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Long Commutes Equal Poor Health?

Wednesday, May 9th, 2012No Commented
Categorized Under: Stress

If you have a long commute to work and back, your patience may not be the only thing that suffers; you may also be endangering your health. A recent investigation by Washington University in St. Louis into the health of drivers has revealed that those with longer commutes are at risk for heart disease, high blood pressure, obesity and even cancer.

The reasoning behind this data is that drivers who have longer commutes are spending more time sitting and less time exercising. Additionally, due to longer commutes, those drivers who do engage in exercise once they get off of work tend to spend less time on it and are less prone to rigorous exercises. The University’s research team believes that the concentration and stress involved in driving ends up stealing motivation, and by the time long-commute drivers arrive home for the day, they’re simply not in the mood to do anything except rest. This can then lead to unhealthy eating habits and a sedentary lifestyle.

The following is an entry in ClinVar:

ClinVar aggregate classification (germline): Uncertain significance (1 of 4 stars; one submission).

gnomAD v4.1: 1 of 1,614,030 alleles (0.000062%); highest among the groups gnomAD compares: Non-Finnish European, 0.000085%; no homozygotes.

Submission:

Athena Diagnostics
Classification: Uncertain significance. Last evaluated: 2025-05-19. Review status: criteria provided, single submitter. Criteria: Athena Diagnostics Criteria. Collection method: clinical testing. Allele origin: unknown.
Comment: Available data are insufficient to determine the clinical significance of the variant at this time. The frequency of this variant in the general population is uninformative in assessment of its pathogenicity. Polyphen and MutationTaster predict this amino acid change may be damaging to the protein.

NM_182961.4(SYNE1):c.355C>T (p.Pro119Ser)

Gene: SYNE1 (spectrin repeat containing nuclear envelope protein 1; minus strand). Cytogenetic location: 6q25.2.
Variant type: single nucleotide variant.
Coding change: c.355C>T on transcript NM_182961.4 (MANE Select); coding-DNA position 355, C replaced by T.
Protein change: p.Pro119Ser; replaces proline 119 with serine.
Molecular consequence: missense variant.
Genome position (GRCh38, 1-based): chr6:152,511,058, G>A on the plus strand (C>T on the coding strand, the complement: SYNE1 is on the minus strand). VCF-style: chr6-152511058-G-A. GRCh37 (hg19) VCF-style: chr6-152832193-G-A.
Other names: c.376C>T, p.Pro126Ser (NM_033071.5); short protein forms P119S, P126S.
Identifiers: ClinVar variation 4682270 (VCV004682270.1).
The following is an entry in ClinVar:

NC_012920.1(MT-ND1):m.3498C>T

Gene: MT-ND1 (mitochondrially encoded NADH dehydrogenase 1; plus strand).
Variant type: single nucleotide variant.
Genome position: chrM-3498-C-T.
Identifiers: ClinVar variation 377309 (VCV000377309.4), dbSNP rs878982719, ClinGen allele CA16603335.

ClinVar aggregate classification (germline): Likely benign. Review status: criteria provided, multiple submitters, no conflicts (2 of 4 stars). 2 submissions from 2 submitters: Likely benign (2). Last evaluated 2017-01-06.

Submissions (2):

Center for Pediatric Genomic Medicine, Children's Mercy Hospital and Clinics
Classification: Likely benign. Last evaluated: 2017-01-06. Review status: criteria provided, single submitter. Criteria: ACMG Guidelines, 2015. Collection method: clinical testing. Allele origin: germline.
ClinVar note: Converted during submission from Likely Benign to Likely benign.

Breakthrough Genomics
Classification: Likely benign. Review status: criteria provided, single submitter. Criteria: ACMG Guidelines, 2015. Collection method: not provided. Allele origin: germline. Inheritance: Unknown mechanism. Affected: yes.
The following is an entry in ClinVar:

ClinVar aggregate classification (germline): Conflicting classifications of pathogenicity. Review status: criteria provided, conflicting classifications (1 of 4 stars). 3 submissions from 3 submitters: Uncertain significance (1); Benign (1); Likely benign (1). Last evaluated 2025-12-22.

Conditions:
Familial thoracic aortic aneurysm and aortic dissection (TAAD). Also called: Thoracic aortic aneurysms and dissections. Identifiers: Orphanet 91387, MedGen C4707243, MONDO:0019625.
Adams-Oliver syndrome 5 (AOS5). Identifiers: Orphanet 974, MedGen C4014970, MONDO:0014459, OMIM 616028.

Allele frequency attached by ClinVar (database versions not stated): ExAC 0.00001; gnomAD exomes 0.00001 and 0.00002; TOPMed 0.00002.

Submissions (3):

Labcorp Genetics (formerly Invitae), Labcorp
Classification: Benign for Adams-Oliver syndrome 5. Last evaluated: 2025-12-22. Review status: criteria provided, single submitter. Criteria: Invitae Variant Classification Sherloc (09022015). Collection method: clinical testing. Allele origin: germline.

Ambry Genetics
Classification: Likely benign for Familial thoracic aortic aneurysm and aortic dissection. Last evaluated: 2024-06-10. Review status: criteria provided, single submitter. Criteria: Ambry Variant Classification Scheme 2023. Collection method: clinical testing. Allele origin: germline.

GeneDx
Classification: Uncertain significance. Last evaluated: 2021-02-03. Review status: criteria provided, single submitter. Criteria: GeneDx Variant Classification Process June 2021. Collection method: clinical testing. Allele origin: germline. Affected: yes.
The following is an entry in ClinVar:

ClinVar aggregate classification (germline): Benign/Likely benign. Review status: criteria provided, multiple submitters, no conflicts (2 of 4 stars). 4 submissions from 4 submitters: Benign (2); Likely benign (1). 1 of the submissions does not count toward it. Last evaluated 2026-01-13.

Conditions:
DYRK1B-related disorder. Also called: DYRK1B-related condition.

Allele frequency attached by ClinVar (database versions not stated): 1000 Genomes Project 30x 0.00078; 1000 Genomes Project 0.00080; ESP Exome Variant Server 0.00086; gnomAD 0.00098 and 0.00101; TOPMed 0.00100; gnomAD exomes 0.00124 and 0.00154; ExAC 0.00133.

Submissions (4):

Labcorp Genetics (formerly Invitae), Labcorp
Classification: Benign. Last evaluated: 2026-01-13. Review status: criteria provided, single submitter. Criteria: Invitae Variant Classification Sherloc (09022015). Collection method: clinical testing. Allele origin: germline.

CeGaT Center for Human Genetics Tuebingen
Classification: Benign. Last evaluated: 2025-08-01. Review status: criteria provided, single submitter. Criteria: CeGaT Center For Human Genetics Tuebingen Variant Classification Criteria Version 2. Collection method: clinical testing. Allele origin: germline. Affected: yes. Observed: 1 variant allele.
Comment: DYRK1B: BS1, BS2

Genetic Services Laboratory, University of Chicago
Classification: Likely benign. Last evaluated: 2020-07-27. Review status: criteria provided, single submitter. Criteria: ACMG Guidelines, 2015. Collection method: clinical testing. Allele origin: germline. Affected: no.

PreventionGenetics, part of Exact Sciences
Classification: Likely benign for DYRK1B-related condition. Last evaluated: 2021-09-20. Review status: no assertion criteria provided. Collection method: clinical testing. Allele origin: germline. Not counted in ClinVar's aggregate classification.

Long Commutes and Bad Health

The stress level that many long-commute drivers experience is also a factor in causing health problems. Stress has long been known to increase blood pressure and depression, but newer research has suggested that it can even cause cancer if left untreated. Stress is also involved in breaking down the body’s immune system, ultimately leading to more illness and disease. When you add in the fact that more drivers are on the road than ever before and interstates often have high speed limits, drivers who spend an increased amount of time on the road are setting themselves up for a daily stressful experience.

Finally, drivers who spend more time in their vehicles due to long commutes tend to have poor diets. This is because the time that would usually be spent at a breakfast or dinner table for a healthy meal is spent in the car. This then leads to unhealthier fast food options being the only choices available for a meal.

Washington University’s researchers recommend that those with long commutes try to find time to exercise when they can at work. This means taking a walk on a lunch break or taking the stairs whenever possible. Many experts also recommend cutting down on stress by taking natural stress-relieving supplements. In addition, drivers who don’t always have time for a healthy meal can take vitamin, mineral and nutrient supplements each day and replace sugary sodas with water.


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